Chief of Housing Resigns, Criticizes Fenty's Strategy

Leslie A. Steen's post was created by Mayor Fenty shortly after he took office last year.
Leslie A. Steen's post was created by Mayor Fenty shortly after he took office last year. (By Susan Biddle -- The Washington Post)
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By Sylvia Moreno and David Nakamura
Washington Post Staff Writers
Saturday, March 8, 2008

The District's housing chief has resigned one year into her job, saying the Fenty administration has sidelined her role and failed so far to focus on a long-term affordable housing strategy.

In a Feb. 29 resignation letter, Leslie A. Steen said the administration was "not taking a strategic approach" to the creation of affordable housing and mixed-income, diverse neighborhoods across the city. Steen, referring to her boss, Neil O. Albert, the deputy mayor for planning and economic development, said he was instead "focused on the achievement of specific projects." She also wrote that Albert had maintained direct control of the city's various housing agencies, rarely involving her and "leaving this position marginalized with no authority to assure change."

Steen, 59, who earned $143,000 as housing chief, said her last workday would be Friday. Steen's criticism echoes the complaints of two other aides to Mayor Adrian M. Fenty (D) who resigned after saying the mayor was more interested in earning political points than developing strategies for reform. Merritt Drucker, former director of constituent services, left last spring. Neil Richardson, former deputy chief of staff, quit in January. Drucker and Richardson both said they had grown disenchanted with Fenty's governing style.

"There are more than 14,000 units of affordable housing in the District's citywide pipeline and we are extremely focused on making sure it is delivered. Ms. Steen has decided to move on to other opportunities and we wish her well," Sean Madigan, Albert's spokesman, said in a statement.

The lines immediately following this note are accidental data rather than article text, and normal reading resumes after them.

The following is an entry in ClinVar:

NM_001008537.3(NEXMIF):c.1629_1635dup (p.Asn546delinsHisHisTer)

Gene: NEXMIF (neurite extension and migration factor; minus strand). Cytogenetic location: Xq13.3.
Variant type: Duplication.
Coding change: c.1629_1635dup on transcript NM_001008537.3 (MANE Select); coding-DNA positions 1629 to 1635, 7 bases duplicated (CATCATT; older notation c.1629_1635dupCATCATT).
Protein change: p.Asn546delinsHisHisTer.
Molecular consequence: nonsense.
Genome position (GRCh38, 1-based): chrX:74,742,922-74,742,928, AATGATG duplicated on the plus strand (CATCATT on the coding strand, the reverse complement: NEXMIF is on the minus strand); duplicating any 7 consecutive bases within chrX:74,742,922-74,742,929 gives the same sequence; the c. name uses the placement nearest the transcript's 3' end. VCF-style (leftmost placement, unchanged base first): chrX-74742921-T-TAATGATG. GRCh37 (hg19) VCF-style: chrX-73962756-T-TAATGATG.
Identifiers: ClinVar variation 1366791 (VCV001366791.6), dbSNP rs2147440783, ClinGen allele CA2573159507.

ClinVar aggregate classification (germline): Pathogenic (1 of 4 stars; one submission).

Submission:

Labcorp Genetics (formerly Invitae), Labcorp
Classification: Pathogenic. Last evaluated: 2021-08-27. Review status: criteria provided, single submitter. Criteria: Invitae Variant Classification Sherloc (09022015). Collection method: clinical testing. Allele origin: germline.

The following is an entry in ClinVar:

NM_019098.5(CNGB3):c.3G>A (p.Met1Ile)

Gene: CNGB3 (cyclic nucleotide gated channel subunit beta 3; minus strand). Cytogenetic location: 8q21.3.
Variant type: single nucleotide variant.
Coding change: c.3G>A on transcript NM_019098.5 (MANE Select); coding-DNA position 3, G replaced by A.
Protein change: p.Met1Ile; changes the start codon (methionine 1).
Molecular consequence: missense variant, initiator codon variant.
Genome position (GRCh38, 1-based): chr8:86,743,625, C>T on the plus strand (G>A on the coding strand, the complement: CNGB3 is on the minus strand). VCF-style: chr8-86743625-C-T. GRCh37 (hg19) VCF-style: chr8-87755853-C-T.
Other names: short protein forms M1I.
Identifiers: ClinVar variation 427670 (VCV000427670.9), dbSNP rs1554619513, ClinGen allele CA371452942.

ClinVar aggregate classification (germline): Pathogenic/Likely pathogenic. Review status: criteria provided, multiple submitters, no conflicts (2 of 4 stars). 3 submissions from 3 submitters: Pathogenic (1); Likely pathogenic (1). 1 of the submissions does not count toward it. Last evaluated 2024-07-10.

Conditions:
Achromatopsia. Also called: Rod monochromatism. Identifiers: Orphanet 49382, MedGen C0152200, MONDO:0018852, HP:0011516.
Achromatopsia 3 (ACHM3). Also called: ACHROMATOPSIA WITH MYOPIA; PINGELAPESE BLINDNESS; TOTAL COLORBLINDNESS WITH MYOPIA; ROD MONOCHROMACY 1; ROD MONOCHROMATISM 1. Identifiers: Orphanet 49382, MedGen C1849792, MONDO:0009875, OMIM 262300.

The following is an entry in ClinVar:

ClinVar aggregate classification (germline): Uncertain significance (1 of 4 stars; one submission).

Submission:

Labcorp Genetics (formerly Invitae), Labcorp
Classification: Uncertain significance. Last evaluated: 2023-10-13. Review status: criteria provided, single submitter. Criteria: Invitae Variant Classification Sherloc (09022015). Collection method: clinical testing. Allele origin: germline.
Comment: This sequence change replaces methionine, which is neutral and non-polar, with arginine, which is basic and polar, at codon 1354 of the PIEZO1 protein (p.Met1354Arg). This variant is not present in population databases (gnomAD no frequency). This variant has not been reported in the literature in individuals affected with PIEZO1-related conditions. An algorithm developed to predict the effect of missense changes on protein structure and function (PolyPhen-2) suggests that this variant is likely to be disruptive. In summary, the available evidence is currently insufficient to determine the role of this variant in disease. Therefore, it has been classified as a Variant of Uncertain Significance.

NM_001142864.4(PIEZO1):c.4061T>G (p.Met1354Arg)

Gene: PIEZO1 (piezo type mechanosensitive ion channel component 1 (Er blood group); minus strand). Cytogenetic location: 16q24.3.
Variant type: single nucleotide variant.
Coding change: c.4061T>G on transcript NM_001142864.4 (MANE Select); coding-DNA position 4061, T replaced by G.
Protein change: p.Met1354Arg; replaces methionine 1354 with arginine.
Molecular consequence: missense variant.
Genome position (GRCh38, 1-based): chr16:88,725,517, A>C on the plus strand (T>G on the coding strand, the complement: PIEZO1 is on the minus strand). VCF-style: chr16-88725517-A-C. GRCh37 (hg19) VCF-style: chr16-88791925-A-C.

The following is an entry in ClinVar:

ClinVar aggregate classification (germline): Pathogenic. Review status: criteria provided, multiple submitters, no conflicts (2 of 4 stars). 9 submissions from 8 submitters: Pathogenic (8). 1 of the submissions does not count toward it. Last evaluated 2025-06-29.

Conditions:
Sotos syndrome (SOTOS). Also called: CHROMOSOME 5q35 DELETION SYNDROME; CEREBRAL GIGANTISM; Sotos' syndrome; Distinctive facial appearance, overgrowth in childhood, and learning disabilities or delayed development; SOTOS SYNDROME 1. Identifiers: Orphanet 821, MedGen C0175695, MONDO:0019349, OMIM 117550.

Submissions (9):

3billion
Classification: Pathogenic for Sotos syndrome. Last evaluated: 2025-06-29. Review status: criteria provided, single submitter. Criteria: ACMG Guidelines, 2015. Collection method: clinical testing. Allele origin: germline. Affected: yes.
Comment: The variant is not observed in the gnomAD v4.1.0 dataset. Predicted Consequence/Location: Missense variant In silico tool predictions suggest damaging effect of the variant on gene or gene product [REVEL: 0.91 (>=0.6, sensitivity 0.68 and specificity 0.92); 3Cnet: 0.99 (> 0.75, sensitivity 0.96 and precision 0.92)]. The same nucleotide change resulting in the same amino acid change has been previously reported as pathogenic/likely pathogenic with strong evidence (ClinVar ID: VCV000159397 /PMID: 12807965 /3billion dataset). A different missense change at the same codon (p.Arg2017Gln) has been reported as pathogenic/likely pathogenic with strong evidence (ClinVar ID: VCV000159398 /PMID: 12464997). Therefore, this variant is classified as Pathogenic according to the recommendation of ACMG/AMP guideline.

The housing chief position, created by Fenty shortly after he took office last year, was one of several recommendations made in 2006 by a 25-member housing task force set up by the D.C. Council.

David F. Garrison, a senior fellow at Brookings Institution who helped compile the study with his boss, Alice M. Rivlin, said yesterday the task force believed that the city's housing strategy was divided across too many agencies. Putting a single person in charge of creating a unified strategy made more sense, Garrison said.

Garrison said, however, that Fenty and Albert appeared more comfortable in talking directly to the agency directors.

"Their management emphasis is more . . . letting the agencies take full responsibility of what they're supposed to do, giving agency heads lead responsibility and expecting them to coordinate with colleagues. That can work, but it's very hard to do."

Steen, also a member of the Comprehensive Housing Strategy Task Force, which recommended the appointment of a city housing chief, would not elaborate on her letter other than to say, "I need to move on."

A fellow member of the housing task force, Robert H. Pohlman, said he could understand Steen's frustration, given what the task force envisioned in a city housing chief.

"This person was to be a cabinet-level position and it's difficult probably to do coordination [as housing chief] without having supervisory responsibility for agencies that you're supposed to coordinate," said Pohlman, the executive director of the Coalition for Nonprofit Housing and Economic Development.

Pohlman said the task force recommended establishing 55,000 affordable housing units over the next 15 years, with 19,000 for low- and moderate-income families. The task force also recommends preserving 30,000 existing affordable homes and providing rent vouchers for 15,000 other units. He said a housing chief was to devise a strategy for the various city housing agencies to meet those goals and to help the administration make yearly progress. "I don't know of any plan per se to achieve that," Pohlman said.

An affordable-housing advocate who had frequent contact with Albert and Steen said he was surprised at Steen's resignation. "In meetings I've attended with her, the deputy and the mayor, she's always seemed very on page and supportive of what is going on," the Rev. Lionel Edmonds, co-chairman of the Washington Interfaith Network, said of Steen. "I was surprised by the tone and tenor of that letter."

D.C. Council members Marion Barry (D-Ward 8), head of the Committee on Housing and Urban Affairs, said he understood Steen's frustration. "When she was appointed, they never made clear what kind of power she would have," Barry said.

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